Applied ecology: Aquaponics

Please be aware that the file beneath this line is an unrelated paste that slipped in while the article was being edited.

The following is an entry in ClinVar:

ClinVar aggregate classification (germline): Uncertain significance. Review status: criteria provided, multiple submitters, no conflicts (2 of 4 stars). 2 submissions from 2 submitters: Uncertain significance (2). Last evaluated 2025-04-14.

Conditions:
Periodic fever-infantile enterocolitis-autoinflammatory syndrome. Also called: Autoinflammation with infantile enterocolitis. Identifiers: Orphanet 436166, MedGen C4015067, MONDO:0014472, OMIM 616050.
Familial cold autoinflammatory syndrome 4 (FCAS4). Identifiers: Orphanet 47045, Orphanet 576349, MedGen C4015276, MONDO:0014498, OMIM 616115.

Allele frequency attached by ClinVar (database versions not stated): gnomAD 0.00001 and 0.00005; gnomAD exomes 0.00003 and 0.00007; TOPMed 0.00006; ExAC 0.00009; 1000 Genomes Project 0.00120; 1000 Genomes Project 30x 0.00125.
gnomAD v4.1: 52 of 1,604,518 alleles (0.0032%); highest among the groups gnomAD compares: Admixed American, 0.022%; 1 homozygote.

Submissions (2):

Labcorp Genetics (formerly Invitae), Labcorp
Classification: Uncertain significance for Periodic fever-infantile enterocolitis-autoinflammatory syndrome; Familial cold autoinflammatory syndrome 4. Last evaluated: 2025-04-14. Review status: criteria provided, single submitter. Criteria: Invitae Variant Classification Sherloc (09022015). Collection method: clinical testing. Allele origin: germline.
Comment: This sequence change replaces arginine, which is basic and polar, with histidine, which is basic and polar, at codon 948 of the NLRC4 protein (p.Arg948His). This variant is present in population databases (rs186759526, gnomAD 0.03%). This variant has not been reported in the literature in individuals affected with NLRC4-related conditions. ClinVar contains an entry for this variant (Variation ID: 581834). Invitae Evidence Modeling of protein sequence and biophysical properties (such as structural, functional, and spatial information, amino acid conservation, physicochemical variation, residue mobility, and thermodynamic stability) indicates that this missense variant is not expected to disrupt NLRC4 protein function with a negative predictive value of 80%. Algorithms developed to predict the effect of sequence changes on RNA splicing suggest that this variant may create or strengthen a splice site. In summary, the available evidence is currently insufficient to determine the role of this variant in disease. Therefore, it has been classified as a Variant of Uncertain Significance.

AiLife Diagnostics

Aquaponics is a system in which fish, microbes, and plants (often edible plants – herbs and vegetables) are grown in such a way that they provide mutualistic relationships to one another. The plants are grown without soil and have roots exposed to freshwater containing fish waste. The fish waste is filtered by and provides nutrients to the plants, with the help of nitrogen fixing bacteria. Composting red worms may also be present. Aquaponics can be raft based, media based, or a hybrid of the two. In a raft-based system, plants are placed in the hole of a foam raft that sits on top of the water and fish waste that has already been filtered for solid waste. Media-based aquaponics involves a filtering medium such as gravel and clay pellets in order to filter solid waste and sometimes biological waste as well. This system can be utilized indoors, in environments free of colonization by weeds, insects, and often other pathogens – often eliminating the need for pesticides. In addition, such a system also requires much less water than traditional gardening and can be used either commercially or in the home, as has been demonstrated by this Kickstarter.gr1

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